Recent planetary missions by NASA, the European Space Agency and other national bodies have reaffirmed that geological processes familiar from our studies of the Earth operate on many solid planets and satellites. Common threads link the internal structure, thermal evolution and surface character of both rocky and icy worlds, and volcanoes, impact craters, ice caps, dunes, rift valleys, rivers and oceans emerge as features of extra-terrestrial worlds as diverse as Mercury and Titan. The new data also reveal that many supposedly inert planetary bodies currently experience eruptions, landslides and dust storms. Moreover our understanding of the Solar System has greatly benefited from the analysis of meteorites from Mars as well as rock samples collected on the Moon.
Combining extensive use of imagery, the results of laboratory experiments and theoretical modelling, this comprehensively updated second edition of Planetary Geology provides the student reader and the enthusiastic amateur with up-to-date coverage of these recent advances and confirms that, to quote from the first edition, planetary geology now embraces conventional geology and vice versa.
Preface. 1 Planetary origins. 2 Orbits and cycles. 3 Core, mantle and crust. 4 Magnetic fields and signatures. 5 Topography and gravity. 6 Tectonics. 7 Volcanism. 8 Impacts. 9 Atmospheres. 10 Oceans and ice caps. 11 Water, wind and stratigraphy. 12 Planetary biology. References cited. Glossary. Index.
'This is a good introductory textbook for anyone with a solid background in geological sciences to the ﬁeld of planetary geology. This book is the second edition and the authors have done an excellent job in making all the materials bang up-to-date; they even include information that must have been released just prior to the book going to press. The illustrations and ﬁgures are outstanding, and, used in addition to the data tables, make a handy reference for those wanting to quickly extract basic facts (e.g. gravitational acceleration, internal structure) about the planets or other solar system bodies.' Geological Magazine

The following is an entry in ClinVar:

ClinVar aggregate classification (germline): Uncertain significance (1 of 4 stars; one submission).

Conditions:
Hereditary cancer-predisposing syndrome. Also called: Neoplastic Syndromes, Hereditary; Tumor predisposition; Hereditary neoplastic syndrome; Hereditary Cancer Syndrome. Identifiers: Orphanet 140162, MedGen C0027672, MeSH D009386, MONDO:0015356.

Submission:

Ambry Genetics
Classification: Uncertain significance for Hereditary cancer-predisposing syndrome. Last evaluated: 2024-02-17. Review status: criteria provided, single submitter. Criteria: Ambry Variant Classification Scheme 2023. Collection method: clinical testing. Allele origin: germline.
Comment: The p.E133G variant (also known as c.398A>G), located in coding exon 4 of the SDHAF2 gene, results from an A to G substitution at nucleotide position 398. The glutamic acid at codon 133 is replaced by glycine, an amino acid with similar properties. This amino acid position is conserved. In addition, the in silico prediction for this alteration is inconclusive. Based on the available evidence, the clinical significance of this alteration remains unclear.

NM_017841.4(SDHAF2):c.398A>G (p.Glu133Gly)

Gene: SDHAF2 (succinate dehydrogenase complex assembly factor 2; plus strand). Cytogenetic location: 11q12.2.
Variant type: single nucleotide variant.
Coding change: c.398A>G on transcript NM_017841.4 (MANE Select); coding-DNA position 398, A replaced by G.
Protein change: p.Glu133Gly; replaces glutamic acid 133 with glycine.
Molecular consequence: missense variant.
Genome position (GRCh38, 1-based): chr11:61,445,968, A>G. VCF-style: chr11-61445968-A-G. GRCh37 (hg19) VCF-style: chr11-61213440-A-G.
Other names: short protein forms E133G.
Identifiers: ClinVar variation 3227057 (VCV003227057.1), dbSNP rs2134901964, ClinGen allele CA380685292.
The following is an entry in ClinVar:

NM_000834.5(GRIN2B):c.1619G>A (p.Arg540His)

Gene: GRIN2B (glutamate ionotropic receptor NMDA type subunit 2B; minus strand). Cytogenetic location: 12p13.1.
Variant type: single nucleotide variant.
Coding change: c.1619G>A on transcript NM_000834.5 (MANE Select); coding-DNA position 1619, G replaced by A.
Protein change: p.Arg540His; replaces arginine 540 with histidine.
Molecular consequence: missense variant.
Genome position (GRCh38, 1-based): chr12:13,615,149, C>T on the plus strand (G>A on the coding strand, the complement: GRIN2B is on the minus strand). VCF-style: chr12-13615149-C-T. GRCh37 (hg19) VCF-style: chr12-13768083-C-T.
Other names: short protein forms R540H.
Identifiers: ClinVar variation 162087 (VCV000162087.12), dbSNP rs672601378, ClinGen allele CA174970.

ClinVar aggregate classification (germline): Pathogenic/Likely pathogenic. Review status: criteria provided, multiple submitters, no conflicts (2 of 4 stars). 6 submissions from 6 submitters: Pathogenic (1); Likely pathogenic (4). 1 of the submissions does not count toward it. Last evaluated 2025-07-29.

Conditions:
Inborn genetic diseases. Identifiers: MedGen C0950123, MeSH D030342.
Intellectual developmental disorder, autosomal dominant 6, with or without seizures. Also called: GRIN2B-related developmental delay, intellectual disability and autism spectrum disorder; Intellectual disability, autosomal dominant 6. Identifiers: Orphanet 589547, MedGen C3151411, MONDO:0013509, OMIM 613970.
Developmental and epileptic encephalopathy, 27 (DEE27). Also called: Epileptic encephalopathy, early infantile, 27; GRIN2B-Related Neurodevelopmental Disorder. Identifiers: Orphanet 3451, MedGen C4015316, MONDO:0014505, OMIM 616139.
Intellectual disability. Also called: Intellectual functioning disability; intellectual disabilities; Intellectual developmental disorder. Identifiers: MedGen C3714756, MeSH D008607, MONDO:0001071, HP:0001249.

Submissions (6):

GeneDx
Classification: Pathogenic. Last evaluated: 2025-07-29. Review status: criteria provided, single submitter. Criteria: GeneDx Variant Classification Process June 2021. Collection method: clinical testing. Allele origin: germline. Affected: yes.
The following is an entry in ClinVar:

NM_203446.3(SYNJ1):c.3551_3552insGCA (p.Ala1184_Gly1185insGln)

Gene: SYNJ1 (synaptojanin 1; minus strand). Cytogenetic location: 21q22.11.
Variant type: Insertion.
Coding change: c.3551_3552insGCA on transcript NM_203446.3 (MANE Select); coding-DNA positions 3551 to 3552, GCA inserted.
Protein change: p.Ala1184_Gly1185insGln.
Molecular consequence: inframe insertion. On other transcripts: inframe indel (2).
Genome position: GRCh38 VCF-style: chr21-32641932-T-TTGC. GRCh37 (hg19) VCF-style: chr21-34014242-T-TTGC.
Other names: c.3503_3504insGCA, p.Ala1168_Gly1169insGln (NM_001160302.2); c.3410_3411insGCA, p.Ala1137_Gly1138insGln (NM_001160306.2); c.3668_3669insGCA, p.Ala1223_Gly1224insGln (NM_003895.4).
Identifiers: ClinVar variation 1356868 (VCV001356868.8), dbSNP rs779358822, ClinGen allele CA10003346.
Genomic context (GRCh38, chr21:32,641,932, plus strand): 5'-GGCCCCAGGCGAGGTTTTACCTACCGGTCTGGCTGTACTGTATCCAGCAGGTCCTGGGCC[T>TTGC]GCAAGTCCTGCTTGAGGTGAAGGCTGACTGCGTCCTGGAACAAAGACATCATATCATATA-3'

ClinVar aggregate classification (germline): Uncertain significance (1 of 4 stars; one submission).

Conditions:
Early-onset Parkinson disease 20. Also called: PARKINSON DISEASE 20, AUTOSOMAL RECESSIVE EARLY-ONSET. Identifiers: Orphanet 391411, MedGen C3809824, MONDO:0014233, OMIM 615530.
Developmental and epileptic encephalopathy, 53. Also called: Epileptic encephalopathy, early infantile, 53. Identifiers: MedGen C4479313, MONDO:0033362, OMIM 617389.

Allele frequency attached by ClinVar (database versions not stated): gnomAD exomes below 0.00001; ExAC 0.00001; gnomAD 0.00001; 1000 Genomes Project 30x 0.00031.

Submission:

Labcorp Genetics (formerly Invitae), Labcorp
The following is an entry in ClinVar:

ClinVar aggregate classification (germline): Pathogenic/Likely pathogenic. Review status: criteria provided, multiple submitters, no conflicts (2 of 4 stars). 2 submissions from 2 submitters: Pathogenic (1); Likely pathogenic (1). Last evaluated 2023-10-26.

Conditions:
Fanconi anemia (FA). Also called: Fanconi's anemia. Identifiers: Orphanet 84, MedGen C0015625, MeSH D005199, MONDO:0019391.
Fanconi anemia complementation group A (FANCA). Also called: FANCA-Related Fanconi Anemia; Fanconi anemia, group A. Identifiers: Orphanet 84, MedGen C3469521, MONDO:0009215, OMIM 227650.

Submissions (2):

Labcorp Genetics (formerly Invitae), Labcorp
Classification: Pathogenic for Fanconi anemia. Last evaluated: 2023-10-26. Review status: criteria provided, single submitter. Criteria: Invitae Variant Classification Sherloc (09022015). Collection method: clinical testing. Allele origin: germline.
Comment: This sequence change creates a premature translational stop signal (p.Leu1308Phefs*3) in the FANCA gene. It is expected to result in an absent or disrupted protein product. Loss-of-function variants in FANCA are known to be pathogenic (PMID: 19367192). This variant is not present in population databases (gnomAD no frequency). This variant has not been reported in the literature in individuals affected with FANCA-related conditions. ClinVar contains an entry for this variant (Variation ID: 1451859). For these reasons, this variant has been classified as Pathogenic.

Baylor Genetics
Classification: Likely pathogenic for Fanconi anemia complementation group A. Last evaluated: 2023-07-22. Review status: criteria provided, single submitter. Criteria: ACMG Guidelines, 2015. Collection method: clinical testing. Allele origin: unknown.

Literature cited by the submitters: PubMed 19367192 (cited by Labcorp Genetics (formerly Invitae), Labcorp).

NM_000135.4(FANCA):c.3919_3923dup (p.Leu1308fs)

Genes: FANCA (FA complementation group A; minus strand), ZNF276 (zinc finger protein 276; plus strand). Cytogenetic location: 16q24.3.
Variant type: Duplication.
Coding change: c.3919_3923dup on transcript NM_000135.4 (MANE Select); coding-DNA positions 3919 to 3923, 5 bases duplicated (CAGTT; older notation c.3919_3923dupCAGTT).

Claudio Vita-Finzi taught planetary geology at University College London (UCL) for a dozen years before moving to the Natural History Museum as a scientific associate. He is working on solar history. Dominic Fortes studied the physical properties of planetary ices under the auspices of a UCL Graduate School Scholarship and two STFC-funded Research Fellowships over a ten-year period in the UCL Department of Earth Sciences. Currently working in the Institute for Earth and Planetary Sciences at UCL and Birkbeck College, he continues this work on planetary ices and the application to understanding the evolution of these fascinating objects, and lectures on the geology of planetary bodies.